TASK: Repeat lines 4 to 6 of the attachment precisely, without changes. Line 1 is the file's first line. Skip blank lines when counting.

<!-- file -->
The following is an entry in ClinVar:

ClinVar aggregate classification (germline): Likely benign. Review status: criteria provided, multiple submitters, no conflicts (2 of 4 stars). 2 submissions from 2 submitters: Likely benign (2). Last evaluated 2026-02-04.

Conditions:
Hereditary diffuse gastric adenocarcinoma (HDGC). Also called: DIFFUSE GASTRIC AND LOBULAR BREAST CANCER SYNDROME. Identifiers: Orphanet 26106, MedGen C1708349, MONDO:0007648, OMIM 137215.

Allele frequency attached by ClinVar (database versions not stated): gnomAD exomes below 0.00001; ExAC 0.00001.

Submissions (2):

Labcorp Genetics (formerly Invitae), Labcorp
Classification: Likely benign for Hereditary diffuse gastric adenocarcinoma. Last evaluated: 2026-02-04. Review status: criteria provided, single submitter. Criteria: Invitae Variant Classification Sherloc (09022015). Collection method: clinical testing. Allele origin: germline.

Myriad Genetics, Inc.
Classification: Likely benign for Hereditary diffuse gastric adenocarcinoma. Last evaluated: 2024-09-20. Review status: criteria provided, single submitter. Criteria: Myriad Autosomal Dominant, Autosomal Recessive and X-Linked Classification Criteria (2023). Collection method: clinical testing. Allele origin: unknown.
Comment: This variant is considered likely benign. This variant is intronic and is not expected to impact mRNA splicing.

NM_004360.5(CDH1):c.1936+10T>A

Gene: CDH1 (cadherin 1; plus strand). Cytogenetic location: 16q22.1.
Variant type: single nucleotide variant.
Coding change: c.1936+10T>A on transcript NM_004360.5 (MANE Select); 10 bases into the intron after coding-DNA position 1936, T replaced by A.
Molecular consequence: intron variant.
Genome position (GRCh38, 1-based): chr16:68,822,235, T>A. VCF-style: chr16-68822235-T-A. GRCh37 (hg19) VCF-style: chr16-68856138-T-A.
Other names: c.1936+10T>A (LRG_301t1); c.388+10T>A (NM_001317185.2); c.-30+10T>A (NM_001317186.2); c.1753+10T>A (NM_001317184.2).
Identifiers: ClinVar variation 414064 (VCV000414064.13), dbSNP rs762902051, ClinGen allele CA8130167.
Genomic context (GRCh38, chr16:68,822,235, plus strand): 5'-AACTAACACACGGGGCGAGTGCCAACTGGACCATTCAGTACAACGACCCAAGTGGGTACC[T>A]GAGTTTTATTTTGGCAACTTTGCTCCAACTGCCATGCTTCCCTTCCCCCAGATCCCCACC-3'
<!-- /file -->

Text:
Hereditary diffuse gastric adenocarcinoma (HDGC). Also called: DIFFUSE GASTRIC AND LOBULAR BREAST CANCER SYNDROME. Identifiers: Orphanet 26106, MedGen C1708349, MONDO:0007648, OMIM 137215.

Allele frequency attached by ClinVar (database versions not stated): gnomAD exomes below 0.00001; ExAC 0.00001.

Submissions (2):